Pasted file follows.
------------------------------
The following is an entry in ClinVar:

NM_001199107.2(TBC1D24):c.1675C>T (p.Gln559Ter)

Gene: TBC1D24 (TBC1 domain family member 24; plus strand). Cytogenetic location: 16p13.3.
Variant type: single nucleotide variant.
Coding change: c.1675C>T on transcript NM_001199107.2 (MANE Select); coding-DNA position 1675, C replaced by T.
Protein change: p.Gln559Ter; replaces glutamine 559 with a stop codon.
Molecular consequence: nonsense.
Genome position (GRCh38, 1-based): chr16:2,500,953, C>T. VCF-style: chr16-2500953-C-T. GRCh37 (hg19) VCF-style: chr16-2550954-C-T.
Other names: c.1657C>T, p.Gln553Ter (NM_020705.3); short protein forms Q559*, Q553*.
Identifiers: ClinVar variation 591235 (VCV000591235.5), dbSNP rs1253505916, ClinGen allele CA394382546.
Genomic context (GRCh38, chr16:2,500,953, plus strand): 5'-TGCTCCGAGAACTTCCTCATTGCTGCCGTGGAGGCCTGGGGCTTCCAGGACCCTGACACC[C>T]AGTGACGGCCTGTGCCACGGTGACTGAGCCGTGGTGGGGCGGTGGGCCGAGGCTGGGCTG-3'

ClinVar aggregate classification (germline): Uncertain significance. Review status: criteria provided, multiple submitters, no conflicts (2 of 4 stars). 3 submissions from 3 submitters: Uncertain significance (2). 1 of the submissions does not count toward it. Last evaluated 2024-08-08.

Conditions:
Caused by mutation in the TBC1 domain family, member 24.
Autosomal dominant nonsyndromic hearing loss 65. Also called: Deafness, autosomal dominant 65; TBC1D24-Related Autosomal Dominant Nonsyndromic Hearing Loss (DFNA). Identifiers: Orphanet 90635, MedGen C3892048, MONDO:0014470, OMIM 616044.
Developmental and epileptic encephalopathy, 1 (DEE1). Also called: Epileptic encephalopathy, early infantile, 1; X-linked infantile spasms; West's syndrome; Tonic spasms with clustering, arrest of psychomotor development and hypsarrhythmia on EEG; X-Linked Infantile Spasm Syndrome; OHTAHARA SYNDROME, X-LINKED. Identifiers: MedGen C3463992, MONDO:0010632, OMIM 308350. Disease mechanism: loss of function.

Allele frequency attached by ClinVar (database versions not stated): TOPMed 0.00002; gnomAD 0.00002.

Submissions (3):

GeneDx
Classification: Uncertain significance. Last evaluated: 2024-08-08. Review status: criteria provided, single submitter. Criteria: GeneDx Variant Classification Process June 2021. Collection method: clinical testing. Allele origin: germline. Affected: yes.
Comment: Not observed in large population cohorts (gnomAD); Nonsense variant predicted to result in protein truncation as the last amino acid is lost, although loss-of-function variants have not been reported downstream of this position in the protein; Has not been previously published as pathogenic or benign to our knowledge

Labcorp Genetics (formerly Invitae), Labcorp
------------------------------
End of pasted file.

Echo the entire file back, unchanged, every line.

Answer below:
The following is an entry in ClinVar:

NM_001199107.2(TBC1D24):c.1675C>T (p.Gln559Ter)

Gene: TBC1D24 (TBC1 domain family member 24; plus strand). Cytogenetic location: 16p13.3.
Variant type: single nucleotide variant.
Coding change: c.1675C>T on transcript NM_001199107.2 (MANE Select); coding-DNA position 1675, C replaced by T.
Protein change: p.Gln559Ter; replaces glutamine 559 with a stop codon.
Molecular consequence: nonsense.
Genome position (GRCh38, 1-based): chr16:2,500,953, C>T. VCF-style: chr16-2500953-C-T. GRCh37 (hg19) VCF-style: chr16-2550954-C-T.
Other names: c.1657C>T, p.Gln553Ter (NM_020705.3); short protein forms Q559*, Q553*.
Identifiers: ClinVar variation 591235 (VCV000591235.5), dbSNP rs1253505916, ClinGen allele CA394382546.
Genomic context (GRCh38, chr16:2,500,953, plus strand): 5'-TGCTCCGAGAACTTCCTCATTGCTGCCGTGGAGGCCTGGGGCTTCCAGGACCCTGACACC[C>T]AGTGACGGCCTGTGCCACGGTGACTGAGCCGTGGTGGGGCGGTGGGCCGAGGCTGGGCTG-3'

ClinVar aggregate classification (germline): Uncertain significance. Review status: criteria provided, multiple submitters, no conflicts (2 of 4 stars). 3 submissions from 3 submitters: Uncertain significance (2). 1 of the submissions does not count toward it. Last evaluated 2024-08-08.

Conditions:
Caused by mutation in the TBC1 domain family, member 24.
Autosomal dominant nonsyndromic hearing loss 65. Also called: Deafness, autosomal dominant 65; TBC1D24-Related Autosomal Dominant Nonsyndromic Hearing Loss (DFNA). Identifiers: Orphanet 90635, MedGen C3892048, MONDO:0014470, OMIM 616044.
Developmental and epileptic encephalopathy, 1 (DEE1). Also called: Epileptic encephalopathy, early infantile, 1; X-linked infantile spasms; West's syndrome; Tonic spasms with clustering, arrest of psychomotor development and hypsarrhythmia on EEG; X-Linked Infantile Spasm Syndrome; OHTAHARA SYNDROME, X-LINKED. Identifiers: MedGen C3463992, MONDO:0010632, OMIM 308350. Disease mechanism: loss of function.

Allele frequency attached by ClinVar (database versions not stated): TOPMed 0.00002; gnomAD 0.00002.

Submissions (3):

GeneDx
Classification: Uncertain significance. Last evaluated: 2024-08-08. Review status: criteria provided, single submitter. Criteria: GeneDx Variant Classification Process June 2021. Collection method: clinical testing. Allele origin: germline. Affected: yes.
Comment: Not observed in large population cohorts (gnomAD); Nonsense variant predicted to result in protein truncation as the last amino acid is lost, although loss-of-function variants have not been reported downstream of this position in the protein; Has not been previously published as pathogenic or benign to our knowledge

Labcorp Genetics (formerly Invitae), Labcorp